Be ready to provide your medical history, which will be essential for preparing a course of treatment for you. Medical records, such as diagnostic test results, or imaging results, such as X-rays and MRIs, also will provide important information about your condition.
Certain things in your health history are particularly vital to a chiropractor. This information could provide important clues that will allow your chiropractor to properly diagnose your problem. Such clues include whether you have or have had:
Bone disorders, such as osteoporosis
Circulatory problems (poor circulation could be a sign that you have a subluxation, for example)
Dizziness or blurred vision
Heart conditions such as hypertension or high blood pressure
Infections, especially those affecting your spine
Injuries, such as bone fractures, muscle sprains, or disc injuries
Joint disorders such as arthritis
Be prepared to answer such questions as:
Did the onset of your pain immediately follow an injury?
Is there anything you do that improves or worsens the pain?
When and how did your pain start?
Where is the pain centered?
The physical exam
Here's what to expect:
The first order of business is checking your vital signs, reflexes, and blood pressure.
Sometimes measurements will be taken to determine arm and leg length. Next, you will be asked to do a series of simple and easy activities or exercises. These exercises will provide information about your motor skills, balance, and gait, among others. These tests also help determine your range of motion, muscle tone and strength, and integrity of your nervous system. Any abnormalities could provide clues about a condition. You may be asked to:
Bend forward, sideways, or backwards - Misaligned spinal vertebrae can sometimes be detected during this exercise.
Flex and extend your leg - This is a test for signs of sprain and helps determine the integrity of your joints (also called the "Yeoman's Test").
Grip something such as a rubber ball - Your grip strength is vital for showing signs of muscular or nerve damage.
Lie down and raise one leg - This is often referred to as the "Thomas Test," in which the chiropractor gently pushes on your raised leg to check for hip joint mobility.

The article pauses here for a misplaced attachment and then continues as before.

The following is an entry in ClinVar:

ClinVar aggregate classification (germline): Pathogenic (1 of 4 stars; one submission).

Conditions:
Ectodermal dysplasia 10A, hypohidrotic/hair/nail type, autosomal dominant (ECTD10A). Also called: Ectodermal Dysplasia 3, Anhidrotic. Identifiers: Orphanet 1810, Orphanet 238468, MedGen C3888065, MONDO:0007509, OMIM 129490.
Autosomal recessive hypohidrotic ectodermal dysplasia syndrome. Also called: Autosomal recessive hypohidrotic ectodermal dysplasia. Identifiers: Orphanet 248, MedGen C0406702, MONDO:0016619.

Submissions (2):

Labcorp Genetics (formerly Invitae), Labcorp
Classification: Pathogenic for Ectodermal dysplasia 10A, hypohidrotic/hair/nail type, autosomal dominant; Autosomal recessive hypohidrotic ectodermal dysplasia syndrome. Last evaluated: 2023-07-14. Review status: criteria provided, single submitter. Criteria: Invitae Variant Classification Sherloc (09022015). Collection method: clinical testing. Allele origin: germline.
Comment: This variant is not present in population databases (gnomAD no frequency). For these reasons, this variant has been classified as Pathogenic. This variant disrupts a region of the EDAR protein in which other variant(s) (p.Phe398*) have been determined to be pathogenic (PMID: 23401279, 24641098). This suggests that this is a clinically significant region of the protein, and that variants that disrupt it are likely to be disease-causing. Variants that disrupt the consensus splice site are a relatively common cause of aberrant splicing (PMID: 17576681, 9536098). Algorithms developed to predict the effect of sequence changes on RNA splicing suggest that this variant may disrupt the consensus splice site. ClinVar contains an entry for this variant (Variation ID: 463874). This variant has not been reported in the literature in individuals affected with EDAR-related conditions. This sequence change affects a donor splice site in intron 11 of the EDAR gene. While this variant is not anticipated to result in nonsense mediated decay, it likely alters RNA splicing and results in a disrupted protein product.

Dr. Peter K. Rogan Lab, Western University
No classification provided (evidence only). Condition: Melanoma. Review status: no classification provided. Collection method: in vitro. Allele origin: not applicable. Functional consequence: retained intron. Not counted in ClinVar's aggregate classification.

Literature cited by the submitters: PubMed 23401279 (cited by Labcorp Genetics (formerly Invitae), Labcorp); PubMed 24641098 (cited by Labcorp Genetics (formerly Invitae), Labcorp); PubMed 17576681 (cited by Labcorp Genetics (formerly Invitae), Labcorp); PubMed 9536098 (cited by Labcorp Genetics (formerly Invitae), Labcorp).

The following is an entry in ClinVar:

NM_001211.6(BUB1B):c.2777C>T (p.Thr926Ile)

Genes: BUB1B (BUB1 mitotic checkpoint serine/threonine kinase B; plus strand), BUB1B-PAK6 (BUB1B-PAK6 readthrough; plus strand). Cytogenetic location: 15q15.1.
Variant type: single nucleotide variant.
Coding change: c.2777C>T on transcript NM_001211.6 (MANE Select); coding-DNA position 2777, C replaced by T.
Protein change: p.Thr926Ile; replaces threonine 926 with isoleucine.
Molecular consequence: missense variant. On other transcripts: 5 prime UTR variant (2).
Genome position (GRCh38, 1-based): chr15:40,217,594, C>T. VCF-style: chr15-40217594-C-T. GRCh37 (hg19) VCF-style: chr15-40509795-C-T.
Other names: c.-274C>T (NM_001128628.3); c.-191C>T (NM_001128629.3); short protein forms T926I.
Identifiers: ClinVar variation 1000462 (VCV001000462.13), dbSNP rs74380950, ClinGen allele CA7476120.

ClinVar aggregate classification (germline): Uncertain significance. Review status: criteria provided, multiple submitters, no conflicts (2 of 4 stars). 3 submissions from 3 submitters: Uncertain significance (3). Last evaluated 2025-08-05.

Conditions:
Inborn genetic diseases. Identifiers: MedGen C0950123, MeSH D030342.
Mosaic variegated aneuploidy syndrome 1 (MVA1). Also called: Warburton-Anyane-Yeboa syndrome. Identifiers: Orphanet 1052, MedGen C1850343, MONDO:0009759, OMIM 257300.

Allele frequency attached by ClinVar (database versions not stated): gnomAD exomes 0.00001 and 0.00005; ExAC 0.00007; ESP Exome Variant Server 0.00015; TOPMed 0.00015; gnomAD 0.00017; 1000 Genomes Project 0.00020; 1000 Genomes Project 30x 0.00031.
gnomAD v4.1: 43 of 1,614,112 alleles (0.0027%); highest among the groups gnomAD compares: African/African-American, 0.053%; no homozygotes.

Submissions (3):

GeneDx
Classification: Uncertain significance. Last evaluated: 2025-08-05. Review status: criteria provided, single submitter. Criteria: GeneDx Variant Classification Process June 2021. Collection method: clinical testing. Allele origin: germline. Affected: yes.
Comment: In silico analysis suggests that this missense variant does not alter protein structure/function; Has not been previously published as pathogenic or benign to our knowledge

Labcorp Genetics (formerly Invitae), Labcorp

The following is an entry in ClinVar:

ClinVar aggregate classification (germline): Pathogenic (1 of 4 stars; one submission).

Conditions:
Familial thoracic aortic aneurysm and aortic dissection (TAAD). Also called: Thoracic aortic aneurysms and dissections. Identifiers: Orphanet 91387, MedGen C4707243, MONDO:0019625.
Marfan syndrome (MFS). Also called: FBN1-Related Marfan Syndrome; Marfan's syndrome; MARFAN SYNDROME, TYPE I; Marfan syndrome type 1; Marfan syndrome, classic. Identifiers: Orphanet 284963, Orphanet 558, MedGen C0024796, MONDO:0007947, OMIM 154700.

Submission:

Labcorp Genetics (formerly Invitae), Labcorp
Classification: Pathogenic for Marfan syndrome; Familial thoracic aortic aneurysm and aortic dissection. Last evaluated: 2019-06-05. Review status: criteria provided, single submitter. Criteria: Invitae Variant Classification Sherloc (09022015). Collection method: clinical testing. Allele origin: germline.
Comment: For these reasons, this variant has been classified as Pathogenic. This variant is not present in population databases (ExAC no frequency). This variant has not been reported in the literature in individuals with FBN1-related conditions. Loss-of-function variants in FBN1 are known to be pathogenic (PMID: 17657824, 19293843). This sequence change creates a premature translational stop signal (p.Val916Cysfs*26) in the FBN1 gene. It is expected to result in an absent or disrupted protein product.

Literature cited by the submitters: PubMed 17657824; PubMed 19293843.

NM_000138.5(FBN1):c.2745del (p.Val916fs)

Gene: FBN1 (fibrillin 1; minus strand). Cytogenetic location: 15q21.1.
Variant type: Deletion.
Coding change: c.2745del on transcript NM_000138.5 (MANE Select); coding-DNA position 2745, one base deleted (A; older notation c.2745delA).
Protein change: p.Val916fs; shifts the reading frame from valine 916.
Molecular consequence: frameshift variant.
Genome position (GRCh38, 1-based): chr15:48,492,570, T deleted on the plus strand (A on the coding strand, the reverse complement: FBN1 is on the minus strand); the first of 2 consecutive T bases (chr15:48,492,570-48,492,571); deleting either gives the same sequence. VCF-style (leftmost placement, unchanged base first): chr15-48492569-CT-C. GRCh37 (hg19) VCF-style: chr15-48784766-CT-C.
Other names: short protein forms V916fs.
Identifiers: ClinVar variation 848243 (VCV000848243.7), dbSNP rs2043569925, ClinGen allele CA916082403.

Stand and raise one leg - This test can sometimes show whether you have sciatica, a nerve disorder in your lower back. Another test may involve pushing on your raised leg to determine whether you have pain, inflammation, or imbalance in the joints between your spinal vertebrae. (This is also called the "Psoas Muscle Test.")
Stand or sit - Posture can sometimes show whether you have misalignments in your spine.
Walk a straight line - This test measures your gait, and helps to determine if you have a normal walking pattern.
Walk in Place - Abnormalities in the way your pelvis and spine coordinate can be seen during this test.
Next, a short physical exam by the chiropractor will involve palpation, or use of the hands, to explore the alignment of your spine and other structures, as well as provide information on any stimuli that may cause pain. Depending on your condition, a series of diagnostic tests may follow. These tests may include MRIs, CT scans, X-rays, blood work, and other laboratory tests.
The chiropractor may also consult with you about making important lifestyle changes, such as exercise, nutrition, and smoking cessation to improve your chances of healing faster or preventing further injury.
Back injuries are sustained in a myriad of ways and some people are more likely to develop back pain and injury than others are. Some people incur back injuries from doing seemingly nothing; a simple twist or turn the wrong way in bed, for example, could cause a vertebra to go out of alignment. Others incur injury at home or on the job, while others sustain back injuries from traumatic events such as a vehicular accident.
Back injuries can be sustained on any number of structures in the spine. Although lower back injuries are the most prevalent, many people have sustained injuries to the thoracic (middle spine) or cervical (neck) portions of their spinal cord. Injuries can occur to the vertebrae, discs, nerves, joints, muscles, and other soft tissues. Once an injury has been incurred, other parts of the body, from the toes to the head, also can be affected.
Nationally, back injuries cost U.S. businesses approximately $30 billion per year, at an estimated average cost per claim of $24,000. If surgery is involved, the cost for claims increases significantly to $40,000 per injury or higher. One recent back injury involving surgery totaled $240,000.
Health care industry workers sustain nearly five times more back injuries than any other type of worker and are among 6 of the top 10 professions at greatest risk for back injury, according to the U.S. Department of Labor.